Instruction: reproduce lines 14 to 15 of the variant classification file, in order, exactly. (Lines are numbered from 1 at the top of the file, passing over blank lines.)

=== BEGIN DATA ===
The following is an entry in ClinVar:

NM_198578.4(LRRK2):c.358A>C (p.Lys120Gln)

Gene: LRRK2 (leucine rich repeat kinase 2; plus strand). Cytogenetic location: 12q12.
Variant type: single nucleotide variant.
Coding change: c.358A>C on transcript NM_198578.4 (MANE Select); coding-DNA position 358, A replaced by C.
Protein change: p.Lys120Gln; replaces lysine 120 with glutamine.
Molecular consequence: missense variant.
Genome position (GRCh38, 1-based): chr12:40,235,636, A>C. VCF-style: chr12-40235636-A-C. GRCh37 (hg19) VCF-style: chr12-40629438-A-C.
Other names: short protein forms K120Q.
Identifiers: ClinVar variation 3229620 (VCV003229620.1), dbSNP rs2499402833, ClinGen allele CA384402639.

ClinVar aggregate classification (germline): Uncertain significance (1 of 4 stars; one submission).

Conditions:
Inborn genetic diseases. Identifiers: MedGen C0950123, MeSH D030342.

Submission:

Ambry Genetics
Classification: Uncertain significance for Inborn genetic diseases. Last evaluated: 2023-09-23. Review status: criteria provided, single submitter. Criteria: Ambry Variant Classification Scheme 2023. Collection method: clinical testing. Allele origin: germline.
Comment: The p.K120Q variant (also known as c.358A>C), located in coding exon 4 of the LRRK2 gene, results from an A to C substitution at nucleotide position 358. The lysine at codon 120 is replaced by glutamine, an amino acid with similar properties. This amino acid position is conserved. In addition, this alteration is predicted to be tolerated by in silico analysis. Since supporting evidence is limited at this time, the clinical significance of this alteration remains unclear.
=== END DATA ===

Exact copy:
Submission:

Ambry Genetics